The Argument Based On Government Single-Buyer Market Power: Five Problems

What about the argument that government can use its power as a single buyer to suppress providers’ fees? There are five problems with it.

Health care markets are local. First, we don’t buy health care in a national market. We buy locally. And in local markets, private entities are often as big, or bigger, than Medicare (the auto companies in Detroit, for example, or the mine workers and their employers in West Virginia). There is nothing the US government can do that a lot of private companies and unions cannot also do.  Similarly, if Canada is seen as the ideal, nothing is stopping the auto companies and the UAW from creating a global budget and rationing care for auto workers just the way the Canadians do it. That they choose not to do so is telling.

Side effects of suppressing provider fees. Second, there are negative consequences from unduly suppressing provider fees. Doctors can leave the city, the state, or even the country where they live and go elsewhere. Able people can also avoid the profession altogether.  If we paid doctors only the minimum wage, for example, medicine would attract only those people who can earn no more than the minimum wage doing something else. The suppression of provider payments ultimately harms patients as highly qualified providers exit the market. The effects of price controls in health care will be similar to their effects in other markets.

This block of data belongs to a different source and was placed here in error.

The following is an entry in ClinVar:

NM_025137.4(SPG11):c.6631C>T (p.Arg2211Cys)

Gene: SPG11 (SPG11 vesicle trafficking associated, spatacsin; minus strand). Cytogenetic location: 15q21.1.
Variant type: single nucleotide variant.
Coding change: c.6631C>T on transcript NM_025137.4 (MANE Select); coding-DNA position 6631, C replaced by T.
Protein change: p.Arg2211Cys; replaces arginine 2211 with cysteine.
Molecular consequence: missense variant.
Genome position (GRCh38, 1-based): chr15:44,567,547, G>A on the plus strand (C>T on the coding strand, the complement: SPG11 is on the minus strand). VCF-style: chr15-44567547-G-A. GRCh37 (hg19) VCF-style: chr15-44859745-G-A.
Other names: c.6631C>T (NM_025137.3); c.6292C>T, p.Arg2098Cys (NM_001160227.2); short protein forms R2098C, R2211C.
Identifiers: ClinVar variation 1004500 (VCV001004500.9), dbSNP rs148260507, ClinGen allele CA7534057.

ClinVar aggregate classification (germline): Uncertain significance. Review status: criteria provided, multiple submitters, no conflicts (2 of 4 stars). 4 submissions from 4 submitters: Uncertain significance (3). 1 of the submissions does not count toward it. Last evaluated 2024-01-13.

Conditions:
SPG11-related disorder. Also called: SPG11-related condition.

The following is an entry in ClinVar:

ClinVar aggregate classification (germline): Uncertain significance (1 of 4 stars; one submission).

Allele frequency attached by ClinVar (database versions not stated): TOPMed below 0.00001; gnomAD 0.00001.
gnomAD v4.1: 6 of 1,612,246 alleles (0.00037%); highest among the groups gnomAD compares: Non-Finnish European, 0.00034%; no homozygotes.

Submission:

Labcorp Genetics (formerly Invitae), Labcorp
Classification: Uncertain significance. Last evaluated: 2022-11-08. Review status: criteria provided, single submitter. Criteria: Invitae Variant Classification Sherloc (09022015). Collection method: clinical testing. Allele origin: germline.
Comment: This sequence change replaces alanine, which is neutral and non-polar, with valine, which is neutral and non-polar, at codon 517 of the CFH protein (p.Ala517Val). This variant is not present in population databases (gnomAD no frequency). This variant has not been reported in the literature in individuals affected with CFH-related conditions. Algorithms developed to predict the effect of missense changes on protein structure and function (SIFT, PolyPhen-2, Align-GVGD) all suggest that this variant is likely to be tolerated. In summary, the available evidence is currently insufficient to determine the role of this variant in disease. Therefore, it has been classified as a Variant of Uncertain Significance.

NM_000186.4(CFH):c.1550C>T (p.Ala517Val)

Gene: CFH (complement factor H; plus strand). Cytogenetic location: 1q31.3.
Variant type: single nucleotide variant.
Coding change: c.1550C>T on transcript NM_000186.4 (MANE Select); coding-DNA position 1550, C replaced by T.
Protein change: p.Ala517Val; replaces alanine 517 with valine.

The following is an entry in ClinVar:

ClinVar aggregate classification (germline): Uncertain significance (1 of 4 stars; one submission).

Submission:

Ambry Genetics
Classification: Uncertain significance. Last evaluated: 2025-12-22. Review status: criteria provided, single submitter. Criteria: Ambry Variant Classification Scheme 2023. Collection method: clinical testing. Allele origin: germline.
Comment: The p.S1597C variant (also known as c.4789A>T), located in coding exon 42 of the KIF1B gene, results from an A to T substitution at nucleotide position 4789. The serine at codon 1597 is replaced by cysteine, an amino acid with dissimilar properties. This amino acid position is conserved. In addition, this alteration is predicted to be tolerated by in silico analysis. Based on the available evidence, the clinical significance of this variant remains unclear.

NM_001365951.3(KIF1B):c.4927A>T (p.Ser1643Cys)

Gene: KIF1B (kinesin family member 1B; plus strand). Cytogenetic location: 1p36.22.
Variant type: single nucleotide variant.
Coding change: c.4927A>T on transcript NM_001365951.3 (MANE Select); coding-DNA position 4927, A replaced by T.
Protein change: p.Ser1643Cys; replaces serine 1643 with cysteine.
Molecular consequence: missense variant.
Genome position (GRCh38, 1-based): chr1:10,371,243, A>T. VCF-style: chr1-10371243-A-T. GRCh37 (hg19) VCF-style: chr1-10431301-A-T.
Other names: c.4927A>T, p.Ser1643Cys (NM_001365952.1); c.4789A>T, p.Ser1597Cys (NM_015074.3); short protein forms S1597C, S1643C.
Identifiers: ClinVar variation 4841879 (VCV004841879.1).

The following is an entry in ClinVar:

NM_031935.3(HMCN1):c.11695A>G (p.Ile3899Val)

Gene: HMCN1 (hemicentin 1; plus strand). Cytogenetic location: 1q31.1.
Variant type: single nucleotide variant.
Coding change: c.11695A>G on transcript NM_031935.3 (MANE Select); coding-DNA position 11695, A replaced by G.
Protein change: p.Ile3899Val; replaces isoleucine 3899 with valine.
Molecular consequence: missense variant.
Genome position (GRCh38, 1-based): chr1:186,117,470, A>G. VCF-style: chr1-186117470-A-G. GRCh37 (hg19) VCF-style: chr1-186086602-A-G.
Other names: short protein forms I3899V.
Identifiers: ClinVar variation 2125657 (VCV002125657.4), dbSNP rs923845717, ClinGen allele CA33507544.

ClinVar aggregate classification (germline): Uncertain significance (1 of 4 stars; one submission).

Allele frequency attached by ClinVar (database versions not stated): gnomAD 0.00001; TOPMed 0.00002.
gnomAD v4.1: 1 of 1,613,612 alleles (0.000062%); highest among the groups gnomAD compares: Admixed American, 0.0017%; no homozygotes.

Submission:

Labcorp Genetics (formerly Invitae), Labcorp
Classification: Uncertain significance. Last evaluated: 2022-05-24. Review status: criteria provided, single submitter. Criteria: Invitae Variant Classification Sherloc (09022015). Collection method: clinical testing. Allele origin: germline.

Cost-shifting. Third, the suppression of provider payments shifts costs from patients and taxpayers to providers. Shifting costs, however, is not the same thing as controlling costs. Providers are just as much a part of society as patients. Shifting cost from one group to the other makes the latter group better off and the former worse off. It does not lower the cost of health care for society as a whole, however. In fact, it introduces a cost to society as the supply of providers falls.